An article in the Wall Street Journal discusses the difficulties experienced by some US colleges in helping their Chinese students assimilate with the local culture and student body. While some of the difficulty arises from linguistic differences, others arise from mismatches in learning methodologies and expectations, with the result that their instructors often experience resentment at having to adjust their teaching methods to accommodate these students. As an NYU professor testified:
However, given that many of these colleges are actively recruiting these students precisely because they are full-fee paying and hence constitute a key source of revenue, the effort to ensure that these students receive the full benefits of expensive education that they are paying for should not be seen by their salaried instructors as a burden. The WSJ article also highlights the conspicuous consumption of some of these students, which has raised “resentment” among the local population:
An article in Bloomberg last year profiled some of the offspring of China’s wealthy elite, whose lavish behavior has similarly raised resentment in Chinese society. It appears that as China’s nouveau riche migrate across the oceans, their behavior spreads class resentment from their home to their host societies. Such resentment in the US could have contributed to the rise of Sinophobia as has been manifested in the popular China-bashing of the populist US presidential candidate Donald Trump.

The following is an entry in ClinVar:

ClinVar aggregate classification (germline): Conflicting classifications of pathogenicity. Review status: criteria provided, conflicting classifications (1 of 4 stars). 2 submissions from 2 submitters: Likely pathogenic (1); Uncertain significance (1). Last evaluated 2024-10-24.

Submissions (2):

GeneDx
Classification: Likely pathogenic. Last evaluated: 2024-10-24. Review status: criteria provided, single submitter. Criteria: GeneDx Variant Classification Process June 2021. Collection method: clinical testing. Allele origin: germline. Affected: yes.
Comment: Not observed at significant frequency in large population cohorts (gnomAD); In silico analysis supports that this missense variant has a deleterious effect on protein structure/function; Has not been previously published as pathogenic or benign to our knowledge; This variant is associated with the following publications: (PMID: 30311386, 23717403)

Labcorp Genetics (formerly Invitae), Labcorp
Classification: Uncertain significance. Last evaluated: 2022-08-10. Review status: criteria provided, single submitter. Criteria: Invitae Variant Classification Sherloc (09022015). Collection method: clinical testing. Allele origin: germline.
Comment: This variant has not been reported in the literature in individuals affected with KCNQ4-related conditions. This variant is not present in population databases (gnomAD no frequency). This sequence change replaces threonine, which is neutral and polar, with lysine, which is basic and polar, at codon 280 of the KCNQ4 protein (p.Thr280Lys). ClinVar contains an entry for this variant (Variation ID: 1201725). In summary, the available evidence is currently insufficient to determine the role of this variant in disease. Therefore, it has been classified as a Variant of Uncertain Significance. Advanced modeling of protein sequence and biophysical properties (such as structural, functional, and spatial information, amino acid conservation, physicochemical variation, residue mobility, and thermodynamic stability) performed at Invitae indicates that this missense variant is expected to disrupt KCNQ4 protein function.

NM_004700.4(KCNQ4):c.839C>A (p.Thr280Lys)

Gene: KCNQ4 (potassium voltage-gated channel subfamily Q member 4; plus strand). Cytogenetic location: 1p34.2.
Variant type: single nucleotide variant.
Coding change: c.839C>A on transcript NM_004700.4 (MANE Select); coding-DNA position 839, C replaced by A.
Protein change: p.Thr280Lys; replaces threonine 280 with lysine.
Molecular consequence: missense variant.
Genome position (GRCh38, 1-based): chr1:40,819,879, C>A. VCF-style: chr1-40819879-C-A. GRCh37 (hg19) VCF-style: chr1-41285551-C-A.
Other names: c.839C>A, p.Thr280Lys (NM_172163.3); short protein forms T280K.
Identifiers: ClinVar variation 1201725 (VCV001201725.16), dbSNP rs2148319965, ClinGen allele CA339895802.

A different article from The Economist’s 1843 magazine profiles the efforts Chinese students have to go through in order to be selected for enrolment in the US’ elite Ivy League colleges. For the scions of China’s new economic elite, no expense is too great to ensure the perfect application package:
This level of investment in education is not just for the intellectual benefit of the child. As the article points out, the enrolment of children in American universities is often just a step in their families’ long-term wealth preservation plans:
Back to China and the Eurasian landmass, Aeon Magazine looks at the history of Silk Road, and the prospects for its current revival under Chinese President Xi Jinping’s “One Belt One Road” (OBOR) international development strategy. As the author Peter Frankopan observes, the ancient routes of the Silk Road were key transmitters of culture, wealth, and political change across the Eurasian landmass:
Indeed, the OBOR represents a revival of these ancient pathways’ role as agents of economic, social and political change in this vast transcontinental region:
Intriguingly, Scientific American reports that archeologists have recently rediscovered a hitherto long-forgotten route of the Silk Road that crossed the vast mountainous highlands of Tibet. As a Harvard archeologist observed: